Michigan issues $33,400 in fines for workplaces violating COVID rules
Six businesses were cited and fined a total of $33,400 by Michigan regulators for failing to uphold public health and safety practices implemented to stop the spread of the coronavirus.
The citations were issued as the Whitmer administration's monthly complaint average rose fivefold from 200 prior to the pandemic to about 1,000.
"We’ve received more complaints since March than we did in calendar years ’18 and ’19," said Bart Pickelman, director of the Michigan Occupational Safety and Health Administration.
The citations are not issued under any of Gov. Gretchen Whitmer's executive orders, but instead are issued under the administration's general duty clause requiring employers to provide a safe workplace, Pickelman said.
The majority of the increase in complaints are COVID-19 related and encompass both detailed and vague complaints about businesses, he said.
The increase has prompted the agency, Pickelman said, to "come up with a triage method, where some of those complaints that aren’t as serious or don’t have a lot of information, they get responded to with a letter to the employer.”
The citations, which carry up to $7,000 fines, were issued under the MIOSHA's "general duty" clause to a Livonia UPS distribution facility, United Shore Financial Services in Pontiac, a Waterford Speedway, fitness center Coop's Iron Works in Saginaw, Eaton Rapids contractor Dan Freed and Niles-based Hills Roofing.
The onsite inspections were conducted after an extensive education effort by the agency, said Sean Egan, director Michigan COVID-19 Workplace Safety. The agency also has made available consultation staff at (517) 284-7720 to answer questions about the ways in which businesses must comply with COVID-19 safety restrictions.
"Those tools have been available for months now," said Egan, noting a "vast majority" of businesses are doing their best to comply with COVID-related safety precautions.
Employers cited by MIOSHA have 15 days from the time they received the citation to contest the decision. Employers must fix the issues cited before the complaint is considered resolved.
At United Shore Financial Services, where more than 50 workers were found to have contracted the virus earlier this month, employees failed to wear face masks in shared office spaces, met in large groups of more than 120 without face masks and weren't notified within 24 hours when an employee tested positive for COVID-19, MIOSHA said in a statement.
United Shores was fined $6,300 after the inspection prompted by employee complaints.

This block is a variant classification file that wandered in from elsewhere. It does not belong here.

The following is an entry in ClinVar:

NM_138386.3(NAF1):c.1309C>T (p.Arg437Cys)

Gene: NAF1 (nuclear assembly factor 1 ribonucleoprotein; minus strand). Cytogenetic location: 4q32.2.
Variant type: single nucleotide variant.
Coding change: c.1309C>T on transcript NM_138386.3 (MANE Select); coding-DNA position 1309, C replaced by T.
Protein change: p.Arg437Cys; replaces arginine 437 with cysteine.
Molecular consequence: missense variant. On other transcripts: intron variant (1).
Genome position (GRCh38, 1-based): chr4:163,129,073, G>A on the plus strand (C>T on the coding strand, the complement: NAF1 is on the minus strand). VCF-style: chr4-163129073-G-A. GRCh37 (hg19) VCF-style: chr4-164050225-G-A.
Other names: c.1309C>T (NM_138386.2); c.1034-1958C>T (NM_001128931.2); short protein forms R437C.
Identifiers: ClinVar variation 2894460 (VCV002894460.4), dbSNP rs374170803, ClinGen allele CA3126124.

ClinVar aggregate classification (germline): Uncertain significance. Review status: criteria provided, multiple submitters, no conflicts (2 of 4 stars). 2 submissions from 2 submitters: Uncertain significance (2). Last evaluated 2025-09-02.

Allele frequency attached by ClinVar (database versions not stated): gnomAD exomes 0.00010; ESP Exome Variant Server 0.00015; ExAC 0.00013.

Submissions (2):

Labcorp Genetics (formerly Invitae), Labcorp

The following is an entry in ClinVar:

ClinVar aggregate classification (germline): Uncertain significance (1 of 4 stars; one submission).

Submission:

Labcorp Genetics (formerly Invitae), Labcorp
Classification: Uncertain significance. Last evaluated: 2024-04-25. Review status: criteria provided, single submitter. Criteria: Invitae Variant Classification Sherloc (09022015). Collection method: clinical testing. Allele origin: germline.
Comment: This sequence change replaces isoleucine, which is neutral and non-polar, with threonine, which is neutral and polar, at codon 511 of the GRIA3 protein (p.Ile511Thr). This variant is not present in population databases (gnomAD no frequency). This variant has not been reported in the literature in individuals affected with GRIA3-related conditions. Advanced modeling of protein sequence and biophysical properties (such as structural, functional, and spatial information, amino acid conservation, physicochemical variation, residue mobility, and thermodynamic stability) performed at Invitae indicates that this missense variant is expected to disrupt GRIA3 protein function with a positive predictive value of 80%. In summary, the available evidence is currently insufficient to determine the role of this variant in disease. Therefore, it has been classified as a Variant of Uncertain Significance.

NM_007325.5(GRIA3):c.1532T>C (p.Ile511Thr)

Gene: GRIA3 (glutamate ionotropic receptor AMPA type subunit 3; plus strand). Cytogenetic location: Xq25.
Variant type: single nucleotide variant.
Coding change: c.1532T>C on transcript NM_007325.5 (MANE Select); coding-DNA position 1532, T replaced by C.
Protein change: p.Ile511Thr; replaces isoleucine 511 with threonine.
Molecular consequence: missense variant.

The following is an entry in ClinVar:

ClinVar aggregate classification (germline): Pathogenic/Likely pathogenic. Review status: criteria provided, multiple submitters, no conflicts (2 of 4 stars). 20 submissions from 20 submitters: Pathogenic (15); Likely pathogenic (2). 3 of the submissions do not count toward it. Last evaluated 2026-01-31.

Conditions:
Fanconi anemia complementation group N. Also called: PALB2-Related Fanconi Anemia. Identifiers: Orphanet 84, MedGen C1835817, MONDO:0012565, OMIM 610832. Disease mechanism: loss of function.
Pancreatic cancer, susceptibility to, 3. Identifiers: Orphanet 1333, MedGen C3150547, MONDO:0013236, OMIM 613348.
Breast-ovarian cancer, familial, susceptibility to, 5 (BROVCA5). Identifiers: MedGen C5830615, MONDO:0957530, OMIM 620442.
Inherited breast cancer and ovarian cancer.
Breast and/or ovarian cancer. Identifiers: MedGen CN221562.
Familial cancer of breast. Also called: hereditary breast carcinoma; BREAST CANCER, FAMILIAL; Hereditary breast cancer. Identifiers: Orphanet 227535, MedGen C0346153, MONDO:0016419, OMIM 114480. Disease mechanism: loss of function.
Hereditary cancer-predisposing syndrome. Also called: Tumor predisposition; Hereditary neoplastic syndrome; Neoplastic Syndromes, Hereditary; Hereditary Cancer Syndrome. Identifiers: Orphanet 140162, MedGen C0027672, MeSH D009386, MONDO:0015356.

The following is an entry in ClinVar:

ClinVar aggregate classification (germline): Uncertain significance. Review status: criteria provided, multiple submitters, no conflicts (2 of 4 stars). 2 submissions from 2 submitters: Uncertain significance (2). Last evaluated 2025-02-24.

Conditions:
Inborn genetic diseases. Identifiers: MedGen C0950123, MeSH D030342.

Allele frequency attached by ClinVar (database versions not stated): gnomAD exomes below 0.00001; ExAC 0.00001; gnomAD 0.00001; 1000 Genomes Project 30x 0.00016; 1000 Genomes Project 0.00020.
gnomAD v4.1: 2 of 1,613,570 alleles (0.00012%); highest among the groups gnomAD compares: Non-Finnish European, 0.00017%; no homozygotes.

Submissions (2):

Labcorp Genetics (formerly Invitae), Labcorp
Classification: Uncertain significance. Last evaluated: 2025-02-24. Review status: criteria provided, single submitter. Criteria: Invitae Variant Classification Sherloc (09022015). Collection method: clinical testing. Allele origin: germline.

A Waterford Speedway gas station, according to MIOSHA, was fined $6,300 because employees weren't either wearing face coverings or wearing them properly. The employer also failed to conduct training or health screenings, didn't make a COVID-19 response plan available to employees, and failed to provide free face coverings to employees, the administration said.
A UPS distribution facility in Livonia didn't make sure sorters and loaders were given daily health screenings and didn't ensure social distancing among drivers and loaders in the facility, MIOSHA said in a statement. Additionally, employers allegedly failed to wear face masks, failed to provide sufficient cleaning protocol, didn't provide employee training on COVID-19 and implemented their COVID-19 preparedness plans inadequately.
The UPS facility was fined $7,000.
Coop's Iron Works, a Saginaw gym open in violation of the governor's orders, had about 20 positive cases associated with it before MIOSHA was requested by the local health department to investigate, Pickelman said.
The gym had not developed a preparedness plan, training or health screenings for employees, according to MIOSHA. The facility allegedly did not require employees to wear face masks, configure exercise areas so they were separated by 6-10 feet, kept saunas open and failed to keep accurate lists of attendees.
While working at a Grand Ledge site, Freed's employees were working within six feet of each other and weren't wearing masks, MIOSHA said. In addition, Freed had not developed a preparedness plan or training, state regulators said.
He was fined $6,400.
Hills Roofing was fined $5,300 because workers were within six feet of each other and failed to wear face masks, according to a state release. The company allegedly had not prepared a COVID-19 response plan or training.